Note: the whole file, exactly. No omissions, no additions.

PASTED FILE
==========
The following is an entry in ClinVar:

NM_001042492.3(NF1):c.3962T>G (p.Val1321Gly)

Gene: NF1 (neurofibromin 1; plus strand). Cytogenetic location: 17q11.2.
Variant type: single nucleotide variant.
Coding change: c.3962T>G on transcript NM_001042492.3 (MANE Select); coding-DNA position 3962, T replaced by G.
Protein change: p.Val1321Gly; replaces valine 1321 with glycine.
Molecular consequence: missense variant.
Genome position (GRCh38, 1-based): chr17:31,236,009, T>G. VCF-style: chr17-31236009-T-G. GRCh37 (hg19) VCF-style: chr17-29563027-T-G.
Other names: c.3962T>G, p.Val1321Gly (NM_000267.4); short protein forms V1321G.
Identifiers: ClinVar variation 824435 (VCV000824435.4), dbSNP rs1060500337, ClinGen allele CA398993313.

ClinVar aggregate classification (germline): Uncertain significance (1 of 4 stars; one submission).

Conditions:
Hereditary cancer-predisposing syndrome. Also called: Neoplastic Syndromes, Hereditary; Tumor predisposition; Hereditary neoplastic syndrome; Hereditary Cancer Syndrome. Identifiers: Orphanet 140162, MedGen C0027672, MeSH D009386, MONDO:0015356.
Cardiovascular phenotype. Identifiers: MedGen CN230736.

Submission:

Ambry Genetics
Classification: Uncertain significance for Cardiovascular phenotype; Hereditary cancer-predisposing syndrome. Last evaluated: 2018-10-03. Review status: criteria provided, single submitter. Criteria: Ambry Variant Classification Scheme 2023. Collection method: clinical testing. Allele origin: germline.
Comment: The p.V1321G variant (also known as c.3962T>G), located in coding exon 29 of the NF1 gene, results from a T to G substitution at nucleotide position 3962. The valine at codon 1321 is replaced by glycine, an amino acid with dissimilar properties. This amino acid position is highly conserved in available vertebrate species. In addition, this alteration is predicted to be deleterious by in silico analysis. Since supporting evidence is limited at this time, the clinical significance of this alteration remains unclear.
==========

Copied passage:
The following is an entry in ClinVar:

NM_001042492.3(NF1):c.3962T>G (p.Val1321Gly)

Gene: NF1 (neurofibromin 1; plus strand). Cytogenetic location: 17q11.2.
Variant type: single nucleotide variant.
Coding change: c.3962T>G on transcript NM_001042492.3 (MANE Select); coding-DNA position 3962, T replaced by G.
Protein change: p.Val1321Gly; replaces valine 1321 with glycine.
Molecular consequence: missense variant.
Genome position (GRCh38, 1-based): chr17:31,236,009, T>G. VCF-style: chr17-31236009-T-G. GRCh37 (hg19) VCF-style: chr17-29563027-T-G.
Other names: c.3962T>G, p.Val1321Gly (NM_000267.4); short protein forms V1321G.
Identifiers: ClinVar variation 824435 (VCV000824435.4), dbSNP rs1060500337, ClinGen allele CA398993313.

ClinVar aggregate classification (germline): Uncertain significance (1 of 4 stars; one submission).

Conditions:
Hereditary cancer-predisposing syndrome. Also called: Neoplastic Syndromes, Hereditary; Tumor predisposition; Hereditary neoplastic syndrome; Hereditary Cancer Syndrome. Identifiers: Orphanet 140162, MedGen C0027672, MeSH D009386, MONDO:0015356.
Cardiovascular phenotype. Identifiers: MedGen CN230736.

Submission:

Ambry Genetics
Classification: Uncertain significance for Cardiovascular phenotype; Hereditary cancer-predisposing syndrome. Last evaluated: 2018-10-03. Review status: criteria provided, single submitter. Criteria: Ambry Variant Classification Scheme 2023. Collection method: clinical testing. Allele origin: germline.
Comment: The p.V1321G variant (also known as c.3962T>G), located in coding exon 29 of the NF1 gene, results from a T to G substitution at nucleotide position 3962. The valine at codon 1321 is replaced by glycine, an amino acid with dissimilar properties. This amino acid position is highly conserved in available vertebrate species. In addition, this alteration is predicted to be deleterious by in silico analysis. Since supporting evidence is limited at this time, the clinical significance of this alteration remains unclear.